A scar is a change in the skin left by a wound or injury to the surface of the skin. It is composed of new connective tissues that replaced lost substance in the skin. Scras produce a structural change in the deeper layer of the skin, which is perceived as alteration in the architecture of the normal surface features.
How do scars form?
When the skin is wounded and there is a break in the body’s tissues, the body produces more of a protein called collagen, as part of the healing process. Collagen builds up where the tissue has been damaged, helping to heal and strengthen the wound.
For a period of about three months or longer, new collagen continues to form and blood supply increases, causing the scar to become raised, lumpy and red. Some collagen then breaks down at the site of the wound, the blood supply reduces and the scar gradually becomes smoother, softer and paler.
Although scars are permanent, they can fade over a period of up to two years. It is unlikely they will fade any more after this time.
Skin wounds can be caused by many things, including:
- accidental injuries
- burns and scalds
- intentional harm
Where do scars form?
Scarring is unpredictable and varies from person to person. Certain areas of the body are more at risk of scarring, such as the chest, back, ear lobe and the shoulder.
Scars that form on the knees and shoulders can appear stretched or widened as a result of the healing process occurring over movable joints.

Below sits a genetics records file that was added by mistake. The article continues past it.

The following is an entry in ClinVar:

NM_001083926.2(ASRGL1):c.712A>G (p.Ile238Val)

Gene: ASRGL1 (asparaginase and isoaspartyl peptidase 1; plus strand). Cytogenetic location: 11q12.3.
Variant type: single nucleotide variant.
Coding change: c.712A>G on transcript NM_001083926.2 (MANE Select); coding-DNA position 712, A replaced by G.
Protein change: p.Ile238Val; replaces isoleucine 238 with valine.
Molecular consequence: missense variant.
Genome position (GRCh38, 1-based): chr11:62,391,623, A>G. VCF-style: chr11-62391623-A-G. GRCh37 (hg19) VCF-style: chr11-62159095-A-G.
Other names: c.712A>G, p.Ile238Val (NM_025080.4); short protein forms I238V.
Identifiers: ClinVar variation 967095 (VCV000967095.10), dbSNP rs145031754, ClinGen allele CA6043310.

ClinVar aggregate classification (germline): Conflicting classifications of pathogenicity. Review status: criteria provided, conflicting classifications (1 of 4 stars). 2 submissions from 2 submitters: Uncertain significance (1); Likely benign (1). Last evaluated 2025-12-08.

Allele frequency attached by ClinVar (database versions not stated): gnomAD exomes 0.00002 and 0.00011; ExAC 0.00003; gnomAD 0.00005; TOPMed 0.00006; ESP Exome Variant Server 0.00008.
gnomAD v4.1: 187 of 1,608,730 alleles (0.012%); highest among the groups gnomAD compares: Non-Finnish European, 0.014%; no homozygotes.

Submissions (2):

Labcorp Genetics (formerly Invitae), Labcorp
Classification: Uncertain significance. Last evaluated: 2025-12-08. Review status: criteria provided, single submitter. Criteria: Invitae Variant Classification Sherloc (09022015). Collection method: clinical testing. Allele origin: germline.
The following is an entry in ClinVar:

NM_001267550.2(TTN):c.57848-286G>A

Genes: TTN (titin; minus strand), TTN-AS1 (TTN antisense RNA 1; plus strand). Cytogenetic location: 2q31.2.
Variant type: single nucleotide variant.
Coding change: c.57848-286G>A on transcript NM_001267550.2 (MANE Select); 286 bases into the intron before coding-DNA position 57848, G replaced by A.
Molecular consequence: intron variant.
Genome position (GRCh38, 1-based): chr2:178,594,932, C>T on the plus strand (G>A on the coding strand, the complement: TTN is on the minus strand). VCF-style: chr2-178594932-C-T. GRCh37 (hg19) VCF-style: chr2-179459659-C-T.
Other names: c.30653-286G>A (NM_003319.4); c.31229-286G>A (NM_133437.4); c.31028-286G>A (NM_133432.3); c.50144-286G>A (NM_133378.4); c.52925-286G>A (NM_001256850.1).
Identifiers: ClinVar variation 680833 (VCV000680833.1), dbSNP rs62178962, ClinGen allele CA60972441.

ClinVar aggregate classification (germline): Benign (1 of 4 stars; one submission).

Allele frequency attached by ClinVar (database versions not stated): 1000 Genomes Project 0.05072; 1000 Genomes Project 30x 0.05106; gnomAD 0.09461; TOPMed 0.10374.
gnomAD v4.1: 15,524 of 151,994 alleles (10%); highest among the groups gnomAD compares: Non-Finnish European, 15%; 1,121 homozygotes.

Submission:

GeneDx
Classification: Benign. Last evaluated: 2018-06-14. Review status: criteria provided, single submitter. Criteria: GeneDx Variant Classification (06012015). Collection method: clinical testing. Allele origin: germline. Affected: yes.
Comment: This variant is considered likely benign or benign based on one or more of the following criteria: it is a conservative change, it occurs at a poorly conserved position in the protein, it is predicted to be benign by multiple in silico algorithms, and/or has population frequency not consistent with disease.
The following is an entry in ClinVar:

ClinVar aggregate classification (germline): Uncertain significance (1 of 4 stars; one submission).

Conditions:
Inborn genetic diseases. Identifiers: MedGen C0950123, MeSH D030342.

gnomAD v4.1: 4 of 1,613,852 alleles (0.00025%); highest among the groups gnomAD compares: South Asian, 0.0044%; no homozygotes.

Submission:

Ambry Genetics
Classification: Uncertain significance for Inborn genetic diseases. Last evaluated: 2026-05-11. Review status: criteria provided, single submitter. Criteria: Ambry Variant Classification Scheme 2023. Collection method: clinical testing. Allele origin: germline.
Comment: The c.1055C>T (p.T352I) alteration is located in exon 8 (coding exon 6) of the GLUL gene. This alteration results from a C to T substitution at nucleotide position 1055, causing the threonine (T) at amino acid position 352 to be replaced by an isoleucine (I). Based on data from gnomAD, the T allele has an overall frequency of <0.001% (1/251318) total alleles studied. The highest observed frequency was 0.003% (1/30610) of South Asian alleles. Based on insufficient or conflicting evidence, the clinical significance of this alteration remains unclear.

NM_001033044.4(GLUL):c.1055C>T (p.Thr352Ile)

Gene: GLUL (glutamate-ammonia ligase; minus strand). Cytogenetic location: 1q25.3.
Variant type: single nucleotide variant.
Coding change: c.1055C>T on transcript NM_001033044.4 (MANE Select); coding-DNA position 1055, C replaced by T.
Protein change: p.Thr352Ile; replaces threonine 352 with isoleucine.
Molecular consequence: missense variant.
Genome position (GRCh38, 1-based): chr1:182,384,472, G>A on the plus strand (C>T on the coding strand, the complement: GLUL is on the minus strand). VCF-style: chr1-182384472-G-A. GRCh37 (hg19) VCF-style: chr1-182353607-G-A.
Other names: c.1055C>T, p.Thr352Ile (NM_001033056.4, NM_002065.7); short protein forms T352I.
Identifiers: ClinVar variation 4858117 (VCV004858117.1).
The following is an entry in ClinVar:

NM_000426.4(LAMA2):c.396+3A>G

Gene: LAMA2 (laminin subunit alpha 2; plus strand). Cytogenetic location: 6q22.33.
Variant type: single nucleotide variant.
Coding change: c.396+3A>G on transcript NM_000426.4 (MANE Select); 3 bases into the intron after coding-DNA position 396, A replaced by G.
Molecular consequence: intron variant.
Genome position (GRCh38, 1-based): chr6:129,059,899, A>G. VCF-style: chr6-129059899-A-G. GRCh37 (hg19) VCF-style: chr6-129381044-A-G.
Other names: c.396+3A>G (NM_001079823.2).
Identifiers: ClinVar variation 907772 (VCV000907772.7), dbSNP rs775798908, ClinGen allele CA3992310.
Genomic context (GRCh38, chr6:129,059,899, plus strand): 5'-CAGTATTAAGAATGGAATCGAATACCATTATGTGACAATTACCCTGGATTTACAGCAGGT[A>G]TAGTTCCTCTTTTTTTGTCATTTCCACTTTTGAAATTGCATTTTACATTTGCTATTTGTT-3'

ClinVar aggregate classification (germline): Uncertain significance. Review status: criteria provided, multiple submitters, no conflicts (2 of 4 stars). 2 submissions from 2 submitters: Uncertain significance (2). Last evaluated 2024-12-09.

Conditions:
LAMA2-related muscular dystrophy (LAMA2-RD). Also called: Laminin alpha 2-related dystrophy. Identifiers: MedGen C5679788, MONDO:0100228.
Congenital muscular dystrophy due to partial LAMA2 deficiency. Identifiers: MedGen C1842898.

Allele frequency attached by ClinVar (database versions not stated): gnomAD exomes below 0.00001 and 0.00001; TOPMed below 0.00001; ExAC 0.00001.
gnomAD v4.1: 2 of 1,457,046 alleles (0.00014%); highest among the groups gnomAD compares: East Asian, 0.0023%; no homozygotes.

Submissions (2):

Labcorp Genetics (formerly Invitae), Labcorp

Types of scars
Scars on the skin may appear when a cut or other injury is in the process of healing. The different types of scars vary in appearance.
Flat, pale scars
The most common type of scar is the flat, pale scar that forms as a result of the body’s natural healing process. These scars are not usually painful, although they may be itchy for a few months. They can also be quite dark in colour and unsightly.
A keloid scar is an overgrowth of tissue that occurs when too much collagen is produced at the site of the wound and the scar keeps growing, even after the wound has healed.
Keloid scars are often raised above the skin, itchy, painful, and appear larger than the original wound. It can cause a burning sensation and feel tender to touch, and can restrict movement if they are tight and near a joint. It feels hard and have a “rubbery” texture, although some keloids can form soft lumps.
The areas of the body where keloid scars are more likely to form include:
- the area around the breastbone (sternum)
- the upper arms and shoulders (deltoids)
- the upper back
- on the ear lobes
Hypertrophic scars are the result of an imbalance in the production of collagen in a healing wound. Unlike keloid scars, they do not extend beyond the boundary of the original wound, but may continue to thicken for up to six months. Hypertrophic scars can have this appearance for many years.
Pitted or sunken scars (atrophic or “ice-pick” scars)
Some scars caused by skin conditions such as acne and chickenpox can have a sunken or pitted appearance. They can also be the result of an injury, which may have included the loss of underlying fat.
Scar contractures are commonly caused by burns. These occur when the skin “shrinks”, leading to tightness and a restriction in movement.
What are stretch marks?